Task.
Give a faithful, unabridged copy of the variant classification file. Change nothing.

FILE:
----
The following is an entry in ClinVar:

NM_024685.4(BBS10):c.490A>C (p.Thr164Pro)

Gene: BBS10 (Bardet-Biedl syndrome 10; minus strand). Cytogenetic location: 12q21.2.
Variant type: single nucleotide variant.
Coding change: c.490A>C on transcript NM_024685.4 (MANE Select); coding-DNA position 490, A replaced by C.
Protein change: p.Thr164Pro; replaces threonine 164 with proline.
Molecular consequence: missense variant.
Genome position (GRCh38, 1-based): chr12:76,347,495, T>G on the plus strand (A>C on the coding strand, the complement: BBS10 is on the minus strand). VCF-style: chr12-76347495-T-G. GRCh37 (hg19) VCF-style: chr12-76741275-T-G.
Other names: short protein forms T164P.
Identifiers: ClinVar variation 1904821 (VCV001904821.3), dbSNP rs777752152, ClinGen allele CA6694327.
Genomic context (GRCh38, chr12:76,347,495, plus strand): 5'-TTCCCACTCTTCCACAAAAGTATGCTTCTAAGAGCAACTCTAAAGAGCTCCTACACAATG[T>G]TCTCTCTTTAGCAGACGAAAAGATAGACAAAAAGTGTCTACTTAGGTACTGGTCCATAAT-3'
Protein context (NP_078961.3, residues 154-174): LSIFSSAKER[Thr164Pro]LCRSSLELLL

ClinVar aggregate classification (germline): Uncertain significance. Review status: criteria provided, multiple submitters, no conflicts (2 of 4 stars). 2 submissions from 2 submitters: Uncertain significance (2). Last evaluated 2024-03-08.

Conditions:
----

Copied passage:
The following is an entry in ClinVar:

NM_024685.4(BBS10):c.490A>C (p.Thr164Pro)

Gene: BBS10 (Bardet-Biedl syndrome 10; minus strand). Cytogenetic location: 12q21.2.
Variant type: single nucleotide variant.
Coding change: c.490A>C on transcript NM_024685.4 (MANE Select); coding-DNA position 490, A replaced by C.
Protein change: p.Thr164Pro; replaces threonine 164 with proline.
Molecular consequence: missense variant.
Genome position (GRCh38, 1-based): chr12:76,347,495, T>G on the plus strand (A>C on the coding strand, the complement: BBS10 is on the minus strand). VCF-style: chr12-76347495-T-G. GRCh37 (hg19) VCF-style: chr12-76741275-T-G.
Other names: short protein forms T164P.
Identifiers: ClinVar variation 1904821 (VCV001904821.3), dbSNP rs777752152, ClinGen allele CA6694327.
Genomic context (GRCh38, chr12:76,347,495, plus strand): 5'-TTCCCACTCTTCCACAAAAGTATGCTTCTAAGAGCAACTCTAAAGAGCTCCTACACAATG[T>G]TCTCTCTTTAGCAGACGAAAAGATAGACAAAAAGTGTCTACTTAGGTACTGGTCCATAAT-3'
Protein context (NP_078961.3, residues 154-174): LSIFSSAKER[Thr164Pro]LCRSSLELLL

ClinVar aggregate classification (germline): Uncertain significance. Review status: criteria provided, multiple submitters, no conflicts (2 of 4 stars). 2 submissions from 2 submitters: Uncertain significance (2). Last evaluated 2024-03-08.

Conditions: